Nashville (ESPN.com) - Vanderbilt coach Robbie Caldwell had seen enough.
The Commodores' offense, puttering along on life support for most of the last two seasons, is getting a makeover -- at least at the top.
Running backs coach Des Kitchings is taking over as offensive coordinator and will call the plays the rest of the season. Jimmy Kiser will go back to coaching quarterbacks.
This is the second change Vanderbilt has made at the top of the offensive chain in the last couple of years. Kiser replaced Ted Cain this offseason as offensive coordinator, although Kiser called most of the plays last season.
More than anything, Caldwell is looking to pump any life he can into an offense that has been held to seven points the last two games. Kitchings, 32, is energetic, well-thought of throughout the program and coaches the most talented position on offense -- the running backs.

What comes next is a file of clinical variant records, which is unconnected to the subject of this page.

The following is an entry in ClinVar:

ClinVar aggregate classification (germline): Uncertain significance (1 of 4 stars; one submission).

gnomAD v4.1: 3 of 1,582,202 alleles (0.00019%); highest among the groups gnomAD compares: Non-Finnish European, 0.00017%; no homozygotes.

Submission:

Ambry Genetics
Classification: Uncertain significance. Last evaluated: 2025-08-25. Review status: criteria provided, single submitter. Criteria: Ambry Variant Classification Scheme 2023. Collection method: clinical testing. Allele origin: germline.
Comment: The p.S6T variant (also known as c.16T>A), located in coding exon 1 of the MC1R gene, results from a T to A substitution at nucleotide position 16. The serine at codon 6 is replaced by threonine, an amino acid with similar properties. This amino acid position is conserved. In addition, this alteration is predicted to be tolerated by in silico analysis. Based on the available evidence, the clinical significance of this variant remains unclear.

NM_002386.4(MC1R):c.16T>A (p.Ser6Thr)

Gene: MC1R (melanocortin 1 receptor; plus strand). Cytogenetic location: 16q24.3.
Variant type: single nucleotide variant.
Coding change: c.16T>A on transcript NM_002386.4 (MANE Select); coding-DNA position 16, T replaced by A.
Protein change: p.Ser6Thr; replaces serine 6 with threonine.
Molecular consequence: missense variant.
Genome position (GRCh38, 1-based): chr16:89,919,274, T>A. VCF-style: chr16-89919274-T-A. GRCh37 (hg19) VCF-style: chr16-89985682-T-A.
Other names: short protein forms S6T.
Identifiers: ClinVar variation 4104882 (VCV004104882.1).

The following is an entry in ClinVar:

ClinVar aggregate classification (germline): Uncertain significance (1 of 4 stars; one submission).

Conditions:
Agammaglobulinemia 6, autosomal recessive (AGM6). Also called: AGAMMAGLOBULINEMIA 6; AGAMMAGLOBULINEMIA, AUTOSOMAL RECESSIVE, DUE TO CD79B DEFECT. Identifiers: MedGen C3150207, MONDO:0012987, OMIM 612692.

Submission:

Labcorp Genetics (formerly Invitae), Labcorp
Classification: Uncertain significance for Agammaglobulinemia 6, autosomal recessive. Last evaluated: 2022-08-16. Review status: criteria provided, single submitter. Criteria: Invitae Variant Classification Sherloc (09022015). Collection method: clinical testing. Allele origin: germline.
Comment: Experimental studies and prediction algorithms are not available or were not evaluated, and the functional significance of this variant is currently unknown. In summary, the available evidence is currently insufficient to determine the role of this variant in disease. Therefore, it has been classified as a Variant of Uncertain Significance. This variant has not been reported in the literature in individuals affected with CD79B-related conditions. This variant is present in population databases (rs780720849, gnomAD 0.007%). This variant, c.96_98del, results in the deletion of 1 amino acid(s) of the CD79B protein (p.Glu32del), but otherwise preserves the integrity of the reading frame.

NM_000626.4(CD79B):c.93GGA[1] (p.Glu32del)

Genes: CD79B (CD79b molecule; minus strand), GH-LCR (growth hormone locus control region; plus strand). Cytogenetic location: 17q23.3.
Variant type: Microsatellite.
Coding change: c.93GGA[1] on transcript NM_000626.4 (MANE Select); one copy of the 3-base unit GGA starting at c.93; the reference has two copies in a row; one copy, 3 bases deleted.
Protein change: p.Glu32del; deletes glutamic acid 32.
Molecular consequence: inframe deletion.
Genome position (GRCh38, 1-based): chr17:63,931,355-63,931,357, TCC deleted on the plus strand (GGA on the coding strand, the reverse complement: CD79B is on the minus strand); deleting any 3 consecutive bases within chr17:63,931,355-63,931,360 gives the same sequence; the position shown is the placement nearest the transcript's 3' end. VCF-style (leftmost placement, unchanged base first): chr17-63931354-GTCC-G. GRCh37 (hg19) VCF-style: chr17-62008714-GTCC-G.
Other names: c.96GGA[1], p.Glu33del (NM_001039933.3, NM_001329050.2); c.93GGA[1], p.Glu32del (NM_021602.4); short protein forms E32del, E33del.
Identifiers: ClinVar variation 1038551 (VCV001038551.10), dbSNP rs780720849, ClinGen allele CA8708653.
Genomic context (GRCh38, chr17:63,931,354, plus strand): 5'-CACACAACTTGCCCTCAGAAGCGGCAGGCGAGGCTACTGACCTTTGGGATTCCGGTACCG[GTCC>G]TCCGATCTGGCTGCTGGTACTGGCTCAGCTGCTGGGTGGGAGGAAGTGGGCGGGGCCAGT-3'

Caldwell wasn't saying whether the Commodores would completely scrap the spread, no-huddle attack they went to at the beginning of last season. The reality is that it's almost impossible to totally revamp an offense in the middle of the season and start from scratch.
One thing I think you will see under Kitchings, though, is that he's going to feature running backs Warren Norman and Zac Stacy, the two best playmakers on Vanderbilt's offense.
Norman had a 40-yard run on the first play of the game last week against South Carolina. He only had five more carries the rest of the way.
The Commodores simply don't have the pieces in place offensively to effectively run the spread, and that's been painfully obvious for the better part of the last two seasons. It's not what quarterback Larry Smith does best, and he also hasn't had an abundance of receivers to throw to that can take short catches and turn them into big gains.
Vanderbilt has to find a way to sustain some drives. Last in the SEC in scoring offense and total offense, the Commodores are 118th nationally (out of 120 teams) in time of possession.
Kitchings said it's imperative that the Commodores are more efficient on first and third downs, starting this Saturday at Arkansas.
"If we are able to do that, then we can stay on the field longer, have more plays, more yardage and more opportunities to score points," Kitchings said.